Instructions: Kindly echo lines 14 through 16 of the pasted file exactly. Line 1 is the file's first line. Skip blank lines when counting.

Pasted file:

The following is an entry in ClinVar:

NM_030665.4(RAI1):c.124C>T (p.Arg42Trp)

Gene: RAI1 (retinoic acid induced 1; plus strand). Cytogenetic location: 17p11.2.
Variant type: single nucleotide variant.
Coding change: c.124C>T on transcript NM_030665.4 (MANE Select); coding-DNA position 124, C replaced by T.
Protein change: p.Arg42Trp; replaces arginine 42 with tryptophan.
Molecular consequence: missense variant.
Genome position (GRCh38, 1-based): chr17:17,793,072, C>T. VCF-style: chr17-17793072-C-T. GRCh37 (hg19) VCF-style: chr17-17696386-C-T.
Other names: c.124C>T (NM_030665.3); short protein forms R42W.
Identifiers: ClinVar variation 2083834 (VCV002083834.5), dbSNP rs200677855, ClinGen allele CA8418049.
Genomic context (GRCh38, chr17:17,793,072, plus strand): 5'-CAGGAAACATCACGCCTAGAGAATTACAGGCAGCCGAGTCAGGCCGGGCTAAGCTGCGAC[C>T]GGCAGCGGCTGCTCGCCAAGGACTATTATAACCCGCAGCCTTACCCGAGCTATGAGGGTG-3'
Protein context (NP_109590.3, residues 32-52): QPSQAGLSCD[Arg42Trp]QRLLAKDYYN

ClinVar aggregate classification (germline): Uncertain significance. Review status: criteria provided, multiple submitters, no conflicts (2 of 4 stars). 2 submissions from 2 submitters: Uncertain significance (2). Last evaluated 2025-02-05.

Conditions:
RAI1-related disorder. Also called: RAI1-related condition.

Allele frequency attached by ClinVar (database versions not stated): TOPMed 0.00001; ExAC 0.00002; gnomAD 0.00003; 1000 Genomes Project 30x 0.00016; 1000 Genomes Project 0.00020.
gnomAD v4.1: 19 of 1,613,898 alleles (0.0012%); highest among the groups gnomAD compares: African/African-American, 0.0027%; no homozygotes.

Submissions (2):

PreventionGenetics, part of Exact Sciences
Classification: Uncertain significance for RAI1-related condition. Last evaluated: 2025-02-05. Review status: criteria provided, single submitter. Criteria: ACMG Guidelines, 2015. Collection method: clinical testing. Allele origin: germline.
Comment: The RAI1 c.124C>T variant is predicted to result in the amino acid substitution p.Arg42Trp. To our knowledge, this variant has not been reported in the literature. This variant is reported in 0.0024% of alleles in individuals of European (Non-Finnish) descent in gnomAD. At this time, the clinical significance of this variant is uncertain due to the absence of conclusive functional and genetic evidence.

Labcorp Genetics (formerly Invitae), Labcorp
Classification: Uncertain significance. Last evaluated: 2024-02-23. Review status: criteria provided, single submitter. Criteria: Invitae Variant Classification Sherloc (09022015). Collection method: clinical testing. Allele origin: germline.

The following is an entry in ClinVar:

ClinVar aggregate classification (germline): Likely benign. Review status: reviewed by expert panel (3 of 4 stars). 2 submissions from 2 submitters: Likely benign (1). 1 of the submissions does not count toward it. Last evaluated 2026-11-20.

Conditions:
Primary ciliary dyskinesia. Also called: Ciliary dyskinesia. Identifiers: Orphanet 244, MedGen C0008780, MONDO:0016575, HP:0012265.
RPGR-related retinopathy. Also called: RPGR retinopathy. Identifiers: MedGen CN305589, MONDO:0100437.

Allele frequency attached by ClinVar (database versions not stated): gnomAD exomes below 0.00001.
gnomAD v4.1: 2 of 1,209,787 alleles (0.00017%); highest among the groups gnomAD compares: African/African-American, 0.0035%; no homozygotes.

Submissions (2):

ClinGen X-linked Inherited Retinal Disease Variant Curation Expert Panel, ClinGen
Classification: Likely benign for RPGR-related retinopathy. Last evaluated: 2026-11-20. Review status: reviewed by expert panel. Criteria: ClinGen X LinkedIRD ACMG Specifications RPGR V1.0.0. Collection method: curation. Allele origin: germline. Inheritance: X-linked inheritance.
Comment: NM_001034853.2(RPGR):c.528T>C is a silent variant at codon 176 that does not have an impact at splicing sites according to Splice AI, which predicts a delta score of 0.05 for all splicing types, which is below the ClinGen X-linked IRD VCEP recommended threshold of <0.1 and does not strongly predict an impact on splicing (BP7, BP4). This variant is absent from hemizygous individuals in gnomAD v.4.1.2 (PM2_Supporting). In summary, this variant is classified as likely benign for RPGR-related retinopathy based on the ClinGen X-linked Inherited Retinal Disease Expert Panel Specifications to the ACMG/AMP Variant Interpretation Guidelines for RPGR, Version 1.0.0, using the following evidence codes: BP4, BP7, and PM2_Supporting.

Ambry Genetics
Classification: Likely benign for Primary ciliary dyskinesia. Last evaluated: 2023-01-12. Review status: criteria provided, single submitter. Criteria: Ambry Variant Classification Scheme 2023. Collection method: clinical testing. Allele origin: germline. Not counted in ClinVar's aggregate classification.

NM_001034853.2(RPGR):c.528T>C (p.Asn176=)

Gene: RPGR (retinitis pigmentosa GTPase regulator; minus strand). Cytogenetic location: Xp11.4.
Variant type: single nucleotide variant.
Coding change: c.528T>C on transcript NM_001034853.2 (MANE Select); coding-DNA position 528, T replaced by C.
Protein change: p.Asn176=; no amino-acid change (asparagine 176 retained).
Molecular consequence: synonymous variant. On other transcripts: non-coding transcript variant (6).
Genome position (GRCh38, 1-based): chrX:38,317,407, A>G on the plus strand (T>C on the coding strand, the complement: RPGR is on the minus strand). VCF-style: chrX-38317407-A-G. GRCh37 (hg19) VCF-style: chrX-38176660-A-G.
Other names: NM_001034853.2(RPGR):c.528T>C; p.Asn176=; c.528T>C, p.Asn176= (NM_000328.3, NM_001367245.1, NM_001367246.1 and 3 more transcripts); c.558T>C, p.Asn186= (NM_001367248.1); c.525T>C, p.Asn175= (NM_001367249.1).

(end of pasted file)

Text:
Conditions:
RAI1-related disorder. Also called: RAI1-related condition.

Allele frequency attached by ClinVar (database versions not stated): TOPMed 0.00001; ExAC 0.00002; gnomAD 0.00003; 1000 Genomes Project 30x 0.00016; 1000 Genomes Project 0.00020.